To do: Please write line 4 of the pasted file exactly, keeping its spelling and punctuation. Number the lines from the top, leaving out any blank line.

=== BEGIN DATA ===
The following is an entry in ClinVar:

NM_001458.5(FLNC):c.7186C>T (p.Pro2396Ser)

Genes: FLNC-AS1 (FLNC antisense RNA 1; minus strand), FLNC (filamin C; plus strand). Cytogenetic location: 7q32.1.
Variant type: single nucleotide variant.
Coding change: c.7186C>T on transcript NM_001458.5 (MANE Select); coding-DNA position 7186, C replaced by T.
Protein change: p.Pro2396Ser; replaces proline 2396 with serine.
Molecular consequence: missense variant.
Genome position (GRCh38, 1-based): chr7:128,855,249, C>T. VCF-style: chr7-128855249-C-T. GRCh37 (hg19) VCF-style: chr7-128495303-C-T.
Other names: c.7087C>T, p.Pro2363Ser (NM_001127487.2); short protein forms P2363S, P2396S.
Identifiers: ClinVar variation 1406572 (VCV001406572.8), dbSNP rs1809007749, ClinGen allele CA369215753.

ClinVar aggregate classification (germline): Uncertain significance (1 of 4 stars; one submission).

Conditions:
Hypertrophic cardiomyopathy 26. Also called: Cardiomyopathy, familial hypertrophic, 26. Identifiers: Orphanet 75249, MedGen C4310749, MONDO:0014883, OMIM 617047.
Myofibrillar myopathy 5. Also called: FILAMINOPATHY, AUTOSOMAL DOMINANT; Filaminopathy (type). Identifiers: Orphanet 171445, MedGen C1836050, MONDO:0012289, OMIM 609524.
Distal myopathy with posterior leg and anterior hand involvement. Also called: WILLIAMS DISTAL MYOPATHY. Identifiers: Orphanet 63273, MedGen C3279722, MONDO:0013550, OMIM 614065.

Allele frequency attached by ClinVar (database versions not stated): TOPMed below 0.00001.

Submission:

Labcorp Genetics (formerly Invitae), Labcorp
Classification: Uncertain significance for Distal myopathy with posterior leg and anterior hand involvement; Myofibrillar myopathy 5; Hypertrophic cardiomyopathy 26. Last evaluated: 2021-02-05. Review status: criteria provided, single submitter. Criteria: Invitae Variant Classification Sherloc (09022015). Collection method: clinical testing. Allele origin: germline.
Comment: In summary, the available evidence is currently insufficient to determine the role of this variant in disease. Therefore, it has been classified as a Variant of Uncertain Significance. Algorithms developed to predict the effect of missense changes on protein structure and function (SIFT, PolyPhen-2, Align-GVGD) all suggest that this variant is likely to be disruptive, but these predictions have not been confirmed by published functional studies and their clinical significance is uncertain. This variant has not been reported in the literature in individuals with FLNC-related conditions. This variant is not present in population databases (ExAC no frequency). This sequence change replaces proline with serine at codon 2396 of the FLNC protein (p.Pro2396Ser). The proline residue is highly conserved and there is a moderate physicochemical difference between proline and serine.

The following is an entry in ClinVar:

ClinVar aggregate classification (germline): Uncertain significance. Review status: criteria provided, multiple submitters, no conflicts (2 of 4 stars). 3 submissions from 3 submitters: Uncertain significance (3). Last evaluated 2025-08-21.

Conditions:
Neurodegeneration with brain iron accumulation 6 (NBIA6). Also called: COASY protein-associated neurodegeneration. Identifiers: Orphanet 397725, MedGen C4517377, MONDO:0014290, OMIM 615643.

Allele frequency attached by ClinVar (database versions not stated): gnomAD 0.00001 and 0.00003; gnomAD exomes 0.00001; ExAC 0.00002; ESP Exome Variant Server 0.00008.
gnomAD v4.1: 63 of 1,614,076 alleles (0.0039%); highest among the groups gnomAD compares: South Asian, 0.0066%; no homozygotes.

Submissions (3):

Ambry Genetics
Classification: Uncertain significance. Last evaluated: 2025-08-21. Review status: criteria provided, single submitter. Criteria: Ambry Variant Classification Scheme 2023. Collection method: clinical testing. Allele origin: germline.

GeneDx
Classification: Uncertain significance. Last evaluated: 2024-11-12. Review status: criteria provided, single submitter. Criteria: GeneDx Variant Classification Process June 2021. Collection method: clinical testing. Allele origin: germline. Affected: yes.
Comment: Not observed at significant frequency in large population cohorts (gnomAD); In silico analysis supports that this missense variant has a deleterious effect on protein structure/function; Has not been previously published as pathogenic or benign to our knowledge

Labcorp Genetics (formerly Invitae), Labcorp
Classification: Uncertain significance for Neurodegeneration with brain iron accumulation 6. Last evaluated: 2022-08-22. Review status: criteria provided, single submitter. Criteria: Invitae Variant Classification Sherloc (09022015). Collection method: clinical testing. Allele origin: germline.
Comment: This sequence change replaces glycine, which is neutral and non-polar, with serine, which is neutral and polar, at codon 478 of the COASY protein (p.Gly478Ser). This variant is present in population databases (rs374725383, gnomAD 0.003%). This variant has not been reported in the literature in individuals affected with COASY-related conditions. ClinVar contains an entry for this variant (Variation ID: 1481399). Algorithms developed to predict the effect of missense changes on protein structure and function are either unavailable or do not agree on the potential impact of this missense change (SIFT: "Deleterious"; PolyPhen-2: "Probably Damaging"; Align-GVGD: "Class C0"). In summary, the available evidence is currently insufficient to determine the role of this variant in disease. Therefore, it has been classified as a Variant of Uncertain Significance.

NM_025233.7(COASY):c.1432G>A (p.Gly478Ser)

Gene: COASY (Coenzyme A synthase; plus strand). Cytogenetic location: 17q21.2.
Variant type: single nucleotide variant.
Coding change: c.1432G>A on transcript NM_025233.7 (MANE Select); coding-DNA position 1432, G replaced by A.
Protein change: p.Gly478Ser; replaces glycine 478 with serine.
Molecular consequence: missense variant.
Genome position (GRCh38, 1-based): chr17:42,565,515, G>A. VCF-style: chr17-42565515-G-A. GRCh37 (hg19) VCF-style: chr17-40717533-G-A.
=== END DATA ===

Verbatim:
Variant type: single nucleotide variant.